# How to get a quick primer on Information Theory

I was helping a colleague get up to speed about Information Theory. I realized this might be of general interest, so I’m posting it here. This primer is aimed at people with general STEM background, wanting to spend 5–15 hours to get familiar with Information Theory.

To get a primer, pick up the standard reference, Cover and Thomas’s Elements of Information Theory. (If you want to get a quick impression of the book, you can find a PDF using a quick google search .)

Start by reading Chapters 1 and 2. Then definitely skip chapters 3 and 4 — they’re too theoretical and too rigorous. Then read chapter 5 and/or 7. (Chapter 6 is super-fun, applying information theory to finance and gambling, but probably won’t be very useful.) If you read Chapters 1,2,5 and 7, I think you’ll have a great overview of the field that’s probably enough for most needs.

Then, if you want to see some real magic with information theory, you want to read about:

1. the construction of Reed-Solomon codes (which are not in the book at all, but are simple to learn about in other sources); and about

2. Slepian-Wolf coding, which is covered in chapter 15, but the treatment is way too technical.

3. Also check out a timeline of information theory on wikipedia to discover other gems.

If you want to explore beyond that, you’ll need to be aware that information theory is a field which is both a part of electrical engineering, and mathematics, and computer science, all with somewhat different nomenclature and focus areas. The materials above seem to be pretty tame across all nomenclatures, but if you dive deeper you’ll have to decide which sub-culture you’re following. In my case, I’m naturally in the computer science camp.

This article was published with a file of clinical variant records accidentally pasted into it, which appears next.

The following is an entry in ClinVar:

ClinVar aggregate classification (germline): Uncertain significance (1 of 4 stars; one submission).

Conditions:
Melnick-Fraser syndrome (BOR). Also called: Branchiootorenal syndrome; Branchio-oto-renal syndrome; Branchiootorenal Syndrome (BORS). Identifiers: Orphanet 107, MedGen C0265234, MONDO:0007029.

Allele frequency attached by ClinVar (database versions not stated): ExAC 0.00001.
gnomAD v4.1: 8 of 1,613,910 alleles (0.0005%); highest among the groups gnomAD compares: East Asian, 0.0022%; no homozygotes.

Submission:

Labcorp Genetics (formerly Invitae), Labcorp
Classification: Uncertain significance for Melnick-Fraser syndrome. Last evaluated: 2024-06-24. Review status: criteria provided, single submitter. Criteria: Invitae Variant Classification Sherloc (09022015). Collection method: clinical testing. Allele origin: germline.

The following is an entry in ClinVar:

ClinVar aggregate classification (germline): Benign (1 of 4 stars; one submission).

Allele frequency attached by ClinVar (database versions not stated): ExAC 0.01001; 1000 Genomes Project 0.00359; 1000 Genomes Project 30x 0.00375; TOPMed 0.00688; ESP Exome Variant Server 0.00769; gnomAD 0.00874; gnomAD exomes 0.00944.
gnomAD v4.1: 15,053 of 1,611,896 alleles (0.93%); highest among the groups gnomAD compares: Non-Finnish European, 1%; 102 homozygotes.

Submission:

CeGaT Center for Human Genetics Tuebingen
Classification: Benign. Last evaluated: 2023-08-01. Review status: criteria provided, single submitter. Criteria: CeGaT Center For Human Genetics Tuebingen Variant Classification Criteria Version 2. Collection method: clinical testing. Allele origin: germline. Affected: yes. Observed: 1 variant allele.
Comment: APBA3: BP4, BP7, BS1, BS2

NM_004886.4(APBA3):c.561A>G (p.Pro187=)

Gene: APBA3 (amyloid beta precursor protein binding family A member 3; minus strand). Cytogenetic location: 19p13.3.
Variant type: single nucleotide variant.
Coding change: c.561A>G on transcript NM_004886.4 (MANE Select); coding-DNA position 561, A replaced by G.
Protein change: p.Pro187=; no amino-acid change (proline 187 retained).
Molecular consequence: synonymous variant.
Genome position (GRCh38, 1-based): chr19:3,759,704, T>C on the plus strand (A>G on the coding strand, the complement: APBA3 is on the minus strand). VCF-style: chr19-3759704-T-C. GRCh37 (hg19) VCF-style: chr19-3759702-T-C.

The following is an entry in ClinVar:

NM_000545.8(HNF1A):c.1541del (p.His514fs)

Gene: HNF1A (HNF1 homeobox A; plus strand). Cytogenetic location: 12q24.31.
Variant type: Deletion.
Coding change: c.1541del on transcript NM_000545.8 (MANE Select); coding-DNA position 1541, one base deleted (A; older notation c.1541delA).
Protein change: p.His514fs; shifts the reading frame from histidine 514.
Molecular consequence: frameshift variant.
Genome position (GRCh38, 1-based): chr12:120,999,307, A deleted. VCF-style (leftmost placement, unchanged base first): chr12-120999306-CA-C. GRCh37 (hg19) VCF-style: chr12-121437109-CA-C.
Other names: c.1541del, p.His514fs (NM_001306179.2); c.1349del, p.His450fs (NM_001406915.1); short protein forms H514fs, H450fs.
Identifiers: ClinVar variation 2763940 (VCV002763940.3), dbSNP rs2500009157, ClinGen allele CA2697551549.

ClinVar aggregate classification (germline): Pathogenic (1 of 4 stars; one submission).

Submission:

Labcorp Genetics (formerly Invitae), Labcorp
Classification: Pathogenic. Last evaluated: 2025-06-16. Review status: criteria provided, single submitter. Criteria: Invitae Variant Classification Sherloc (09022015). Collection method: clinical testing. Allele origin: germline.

A bit of flavor on why this excites me: I witnessed (and played a tiny part of) a resurgence of information theory in computer science that began around 2000, and is still ongoing. If you want a sampler of this, check out these lecture notes from an entire computer science course that solely covers applications of information theory that give super-strong results in computer science (including the celebrated Direct Sum Theorems and Parallel Repetition Theorems). The impact of information theory on computer science was staggering. Through this, I got pretty convinced that information theory is an incredibly potent tool. The big challenge is to find out how to apply it in smart and flexible ways. It’s not a hammer, as much as it’s a workshop that makes hammers. I always hope to find some ways to use information theory for all kinds of exciting applications.

As always, if you are working on some computer-science-based idea for a startup, and certainly if it relates to information theory, please drop me a line at elad@lunarventures.vc